Willie Mays never won a World Series in San Francisco. Neither did Willie McCovey. Or Orlando Cepeda. Or Barry Bonds. Or Juan Marichal or Gaylord Perry. Hall of Famers? The San Francisco Giants have had many. But world championships? None.
Before tonight, anyway. Before a lineup full of role players and aging veterans — and one rookie who may one day join the immortals in Giants history — beat the odds in beating the Phillies and the Rangers and now stand as champions of the baseball world.
Perhaps the most overlooked veteran role player in the bunch was Edgar Renteria. A man who rode pine for months this season, fighting, age infirmity and ineffectiveness and who was seemingly marking time until he could retire and return to Colombia where family and business ventures wait. A man who wouldn’t have been playing much if at all in this World Series had it not been for Pablo Sandoval and Mike Fontenot screwing up at third base and forcing Bruce Bochy to play Juan Uribe there. This afterthought of a player who hasn’t wielded lumber or flashed leather with purpose for years, it seemed, became the World Series MVP. If he follows through on the many suggestions he’s dropped this year and retires, he’ll have ended his career the way most of us came to know of it back in 1997: as a World Series hero.
But before we go too far down the road of praising the misfits and castoffs — or proclaiming Brian Sabean’s mastery of the waiver wire the new “Moneyball”-style inefficiency — let us remember that there is some serious artillery on this Giants team. In that rookie catcher I mentioned above, sure, but mostly on that pitching staff. In Matt Cain and Madison Bumgarner who each handcuffed a strong Rangers team. In Brian Wilson, who hardly broke a sweat in any of his three World Series appearances. And most of all in Tim Lincecum, billed as the playoffs’ third or fourth best starter depending on who you talked to a couple of weeks ago, but who showed that when he’s on he’s better than anyone in the game. With the exception of one adrenalin-fueled mistake to Nelson Cruz Lincecum absolutely cruised, striking out ten and seemingly toying with Rangers hitters from beginning to end. Lincecum’s presence alone puts lie to the notion — a notion you’ll probably hear a lot of in the coming days — that the Giants are a team of nobodies. Lincecum is a superstar, and he’s part of a core of budding superstars.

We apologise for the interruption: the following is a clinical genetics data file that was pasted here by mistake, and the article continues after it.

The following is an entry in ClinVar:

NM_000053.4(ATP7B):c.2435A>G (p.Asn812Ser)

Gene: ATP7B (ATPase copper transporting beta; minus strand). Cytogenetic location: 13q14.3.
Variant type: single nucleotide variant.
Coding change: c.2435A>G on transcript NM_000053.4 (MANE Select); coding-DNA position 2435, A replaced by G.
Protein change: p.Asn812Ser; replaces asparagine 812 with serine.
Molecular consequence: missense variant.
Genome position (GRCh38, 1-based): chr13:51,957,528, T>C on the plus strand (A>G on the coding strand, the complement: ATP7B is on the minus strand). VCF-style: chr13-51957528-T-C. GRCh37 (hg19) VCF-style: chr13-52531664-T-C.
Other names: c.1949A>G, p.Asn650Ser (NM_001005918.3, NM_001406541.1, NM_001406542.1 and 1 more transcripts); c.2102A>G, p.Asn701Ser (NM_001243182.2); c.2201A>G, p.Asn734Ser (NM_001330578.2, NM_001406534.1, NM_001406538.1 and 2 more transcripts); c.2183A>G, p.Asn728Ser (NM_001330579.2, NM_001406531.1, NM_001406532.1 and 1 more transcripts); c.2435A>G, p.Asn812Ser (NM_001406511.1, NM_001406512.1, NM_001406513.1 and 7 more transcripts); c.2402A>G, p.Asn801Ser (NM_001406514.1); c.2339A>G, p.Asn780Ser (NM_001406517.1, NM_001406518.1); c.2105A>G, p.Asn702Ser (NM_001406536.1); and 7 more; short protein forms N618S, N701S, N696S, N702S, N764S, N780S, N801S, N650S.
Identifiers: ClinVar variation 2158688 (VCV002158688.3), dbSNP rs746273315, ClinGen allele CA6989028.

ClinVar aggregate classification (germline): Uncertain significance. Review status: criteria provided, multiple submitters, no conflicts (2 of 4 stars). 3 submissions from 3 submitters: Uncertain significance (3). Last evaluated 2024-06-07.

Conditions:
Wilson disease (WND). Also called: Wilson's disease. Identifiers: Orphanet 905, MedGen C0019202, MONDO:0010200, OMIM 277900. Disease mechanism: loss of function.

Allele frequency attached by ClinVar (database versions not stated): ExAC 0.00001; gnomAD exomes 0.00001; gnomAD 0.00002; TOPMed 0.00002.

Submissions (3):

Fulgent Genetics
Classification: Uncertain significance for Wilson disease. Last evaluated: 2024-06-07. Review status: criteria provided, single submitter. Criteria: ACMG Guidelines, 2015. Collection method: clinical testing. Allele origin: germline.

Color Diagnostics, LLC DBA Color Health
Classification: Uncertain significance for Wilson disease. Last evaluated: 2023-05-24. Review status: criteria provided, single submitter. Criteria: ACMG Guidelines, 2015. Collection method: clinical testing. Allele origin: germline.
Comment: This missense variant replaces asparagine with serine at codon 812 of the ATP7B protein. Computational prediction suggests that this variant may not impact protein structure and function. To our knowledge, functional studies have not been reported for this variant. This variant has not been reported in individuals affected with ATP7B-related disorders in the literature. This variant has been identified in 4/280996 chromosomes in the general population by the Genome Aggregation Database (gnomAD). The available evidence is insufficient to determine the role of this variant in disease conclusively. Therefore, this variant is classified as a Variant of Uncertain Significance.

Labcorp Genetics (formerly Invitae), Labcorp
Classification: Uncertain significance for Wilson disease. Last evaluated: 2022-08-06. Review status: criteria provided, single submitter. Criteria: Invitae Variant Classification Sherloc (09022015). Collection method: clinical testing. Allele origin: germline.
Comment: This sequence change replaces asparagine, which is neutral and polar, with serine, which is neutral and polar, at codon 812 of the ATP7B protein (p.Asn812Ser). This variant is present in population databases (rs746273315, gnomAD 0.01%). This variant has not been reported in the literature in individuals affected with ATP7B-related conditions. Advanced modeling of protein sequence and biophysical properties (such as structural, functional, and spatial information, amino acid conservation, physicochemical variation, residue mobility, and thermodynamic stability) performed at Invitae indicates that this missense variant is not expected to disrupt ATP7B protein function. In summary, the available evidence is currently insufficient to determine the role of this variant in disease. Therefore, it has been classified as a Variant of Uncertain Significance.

So it wasn’t purely a triumph of an elite team, because there were many mismatched parts. And it wasn’t purely a triumph of a misfit team, because there are certainly elites on that roster. It was simply a triumph of a team. An imperfect team with low expectations and clear weaknesses but with underrated strengths and impeccable timing. We get these sorts of champs more often than we typically remember. The 2006 Cardinals were one. The White Sox in ’05. The Marlins. The Diamondbacks. The Angels. Really anyone who isn’t the Yankees, Red Sox or recent-vintage Phillies, all of whom seem so . . .formidable.
And when we do get a champ like this — a team with human-scale personalities and human-scale expectations — it reminds you of everything that is good about baseball. How anything can truly happen in October. And — when a past-his-sell-date shortstop gets hold of a pitch from a seemingly superhuman lefty — anything can happen on the first of November too.